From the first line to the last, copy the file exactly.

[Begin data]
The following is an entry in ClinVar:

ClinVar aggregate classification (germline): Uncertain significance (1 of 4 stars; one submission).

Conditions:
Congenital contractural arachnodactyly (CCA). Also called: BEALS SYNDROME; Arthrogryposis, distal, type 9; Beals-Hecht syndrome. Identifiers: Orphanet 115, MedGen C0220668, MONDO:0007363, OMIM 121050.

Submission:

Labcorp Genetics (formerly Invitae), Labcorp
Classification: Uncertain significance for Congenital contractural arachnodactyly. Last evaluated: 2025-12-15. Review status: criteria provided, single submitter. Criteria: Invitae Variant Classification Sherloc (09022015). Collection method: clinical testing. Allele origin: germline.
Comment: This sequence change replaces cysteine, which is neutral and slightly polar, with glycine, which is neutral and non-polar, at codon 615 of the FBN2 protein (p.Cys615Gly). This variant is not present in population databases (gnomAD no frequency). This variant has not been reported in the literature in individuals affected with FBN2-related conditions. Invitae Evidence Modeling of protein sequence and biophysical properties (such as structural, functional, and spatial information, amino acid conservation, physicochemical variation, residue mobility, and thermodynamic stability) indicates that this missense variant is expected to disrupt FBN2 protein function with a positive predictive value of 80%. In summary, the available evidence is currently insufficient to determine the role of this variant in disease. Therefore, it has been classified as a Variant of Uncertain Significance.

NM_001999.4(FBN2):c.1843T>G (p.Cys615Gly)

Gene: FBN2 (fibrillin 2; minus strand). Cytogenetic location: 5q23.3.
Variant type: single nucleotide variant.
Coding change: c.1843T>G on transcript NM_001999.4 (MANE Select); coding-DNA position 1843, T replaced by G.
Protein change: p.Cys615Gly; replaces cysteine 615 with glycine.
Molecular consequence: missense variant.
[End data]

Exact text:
The following is an entry in ClinVar:

ClinVar aggregate classification (germline): Uncertain significance (1 of 4 stars; one submission).

Conditions:
Congenital contractural arachnodactyly (CCA). Also called: BEALS SYNDROME; Arthrogryposis, distal, type 9; Beals-Hecht syndrome. Identifiers: Orphanet 115, MedGen C0220668, MONDO:0007363, OMIM 121050.

Submission:

Labcorp Genetics (formerly Invitae), Labcorp
Classification: Uncertain significance for Congenital contractural arachnodactyly. Last evaluated: 2025-12-15. Review status: criteria provided, single submitter. Criteria: Invitae Variant Classification Sherloc (09022015). Collection method: clinical testing. Allele origin: germline.
Comment: This sequence change replaces cysteine, which is neutral and slightly polar, with glycine, which is neutral and non-polar, at codon 615 of the FBN2 protein (p.Cys615Gly). This variant is not present in population databases (gnomAD no frequency). This variant has not been reported in the literature in individuals affected with FBN2-related conditions. Invitae Evidence Modeling of protein sequence and biophysical properties (such as structural, functional, and spatial information, amino acid conservation, physicochemical variation, residue mobility, and thermodynamic stability) indicates that this missense variant is expected to disrupt FBN2 protein function with a positive predictive value of 80%. In summary, the available evidence is currently insufficient to determine the role of this variant in disease. Therefore, it has been classified as a Variant of Uncertain Significance.

NM_001999.4(FBN2):c.1843T>G (p.Cys615Gly)

Gene: FBN2 (fibrillin 2; minus strand). Cytogenetic location: 5q23.3.
Variant type: single nucleotide variant.
Coding change: c.1843T>G on transcript NM_001999.4 (MANE Select); coding-DNA position 1843, T replaced by G.
Protein change: p.Cys615Gly; replaces cysteine 615 with glycine.
Molecular consequence: missense variant.